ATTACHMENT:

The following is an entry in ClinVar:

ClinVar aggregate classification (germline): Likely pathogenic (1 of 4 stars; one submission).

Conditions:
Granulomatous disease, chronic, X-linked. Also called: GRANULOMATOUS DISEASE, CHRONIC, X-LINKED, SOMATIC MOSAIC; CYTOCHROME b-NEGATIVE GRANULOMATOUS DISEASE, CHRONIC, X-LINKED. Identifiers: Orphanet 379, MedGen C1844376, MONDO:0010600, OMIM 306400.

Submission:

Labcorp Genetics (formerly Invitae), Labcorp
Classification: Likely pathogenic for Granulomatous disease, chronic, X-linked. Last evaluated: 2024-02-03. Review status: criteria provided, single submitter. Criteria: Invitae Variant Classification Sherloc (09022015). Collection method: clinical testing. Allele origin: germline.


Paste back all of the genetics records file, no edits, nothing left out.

The following is an entry in ClinVar:

ClinVar aggregate classification (germline): Likely pathogenic (1 of 4 stars; one submission).

Conditions:
Granulomatous disease, chronic, X-linked. Also called: GRANULOMATOUS DISEASE, CHRONIC, X-LINKED, SOMATIC MOSAIC; CYTOCHROME b-NEGATIVE GRANULOMATOUS DISEASE, CHRONIC, X-LINKED. Identifiers: Orphanet 379, MedGen C1844376, MONDO:0010600, OMIM 306400.

Submission:

Labcorp Genetics (formerly Invitae), Labcorp
Classification: Likely pathogenic for Granulomatous disease, chronic, X-linked. Last evaluated: 2024-02-03. Review status: criteria provided, single submitter. Criteria: Invitae Variant Classification Sherloc (09022015). Collection method: clinical testing. Allele origin: germline.